Quick Way to Insert Slicers in Excel Worksheets

Bottom Line:  Learn a quick time-saving tip for inserting slicers and see the advantages of this way over other methods.

Skill Level: Intermediate

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Insert Slicers Quickly

There are several ways to insert a slicer into your Excel worksheet, but my preferred way is through the built-in Pivot Table fields list.

What is a slicer?

A slicer is a tool that allows us to filter a report by simply clicking any of the items listed in the slicer. It's basically a custom menu of filtering buttons, and can be used for charts, tables, or Pivot Tables.

What is a slicer?

My Preferred Method

The best method (IMHO) for inserting a slicer is to use the pivot table fields list in the right-hand task pane. By right-clicking on any field in the list, you will bring up a menu that includes the option to Add as Slicer.

Add slicer by right clicking in the fields list

I like this method because the fields list has a search box, so you can easily find the field you want a slicer for. This is super useful when you have a really long list of fields to look through.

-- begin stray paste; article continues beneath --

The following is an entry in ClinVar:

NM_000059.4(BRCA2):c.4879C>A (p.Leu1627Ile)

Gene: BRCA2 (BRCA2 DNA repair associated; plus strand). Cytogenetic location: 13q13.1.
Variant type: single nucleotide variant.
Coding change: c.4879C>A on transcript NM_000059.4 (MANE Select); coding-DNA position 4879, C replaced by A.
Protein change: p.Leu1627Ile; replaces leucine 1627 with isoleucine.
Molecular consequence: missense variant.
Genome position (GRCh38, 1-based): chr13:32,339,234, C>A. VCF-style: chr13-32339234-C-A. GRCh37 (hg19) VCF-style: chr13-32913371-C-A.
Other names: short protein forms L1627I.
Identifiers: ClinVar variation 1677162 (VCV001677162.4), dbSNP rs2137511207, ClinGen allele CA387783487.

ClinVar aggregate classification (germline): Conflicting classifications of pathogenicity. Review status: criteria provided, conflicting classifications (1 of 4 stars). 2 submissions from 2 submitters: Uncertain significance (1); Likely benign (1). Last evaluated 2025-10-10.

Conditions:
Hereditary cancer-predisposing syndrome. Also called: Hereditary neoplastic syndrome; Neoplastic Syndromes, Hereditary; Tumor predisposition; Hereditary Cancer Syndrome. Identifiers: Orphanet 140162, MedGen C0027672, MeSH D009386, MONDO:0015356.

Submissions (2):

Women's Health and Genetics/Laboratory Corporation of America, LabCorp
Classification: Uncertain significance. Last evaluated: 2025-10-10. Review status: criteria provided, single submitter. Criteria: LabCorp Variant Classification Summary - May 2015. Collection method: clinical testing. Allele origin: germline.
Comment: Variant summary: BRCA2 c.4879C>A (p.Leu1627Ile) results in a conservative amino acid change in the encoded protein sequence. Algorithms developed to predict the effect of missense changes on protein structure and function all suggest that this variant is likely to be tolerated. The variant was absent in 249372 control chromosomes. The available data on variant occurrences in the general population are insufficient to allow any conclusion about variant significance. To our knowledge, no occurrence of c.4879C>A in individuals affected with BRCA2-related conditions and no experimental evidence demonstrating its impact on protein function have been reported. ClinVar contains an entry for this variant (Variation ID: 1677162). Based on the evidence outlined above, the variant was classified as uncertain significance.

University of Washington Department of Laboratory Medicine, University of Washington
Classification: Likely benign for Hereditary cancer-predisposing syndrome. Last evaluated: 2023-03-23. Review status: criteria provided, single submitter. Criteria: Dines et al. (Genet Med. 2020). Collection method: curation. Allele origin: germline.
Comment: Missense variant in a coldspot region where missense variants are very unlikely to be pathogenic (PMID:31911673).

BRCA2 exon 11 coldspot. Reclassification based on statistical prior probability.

Search box in Pivot Table Fields list

Other Ways to Add Slicers

A couple of other ways to add slicers to your worksheet include:

Using the Insert Tab

You can go to the Insert tab and select the Slicer button on the Ribbon.

Slicer button on Insert tab

This option doesn't have a search box, so you have to scroll through the list to find the fields you want.

Using the PivotTable Analyze Tab

You can also bring up the same fields list by going to the PivotTable Analyze tab. (In some versions this is called the PivotTable Options tab.) Then choose the Insert Slicer button. You have to start with any cell in the Pivot Table selected in order to access that tab.

Slicer button on Analyze tab

Again, there is no search feature using this method. One advantage of using the Insert Slicers window is that you can select multiple fields for simultaneously inserting several slicers.

More About Slicers

If learning more about using slicers interests you, I recommend these three posts.

I hope this quick tip is helpful for you! Leave a comment below with any questions or feedback you might have.


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  • Thank you Jon,
    Enjoy your wonderful work.
    Just wondering if you have anything on working with dates prior to 1900? Cheers Delville

  • Thank you for this. It’s always good to know that you can do this in excel as I think it gets over-shadowed by other tools that can also do that, for example, Power BI.

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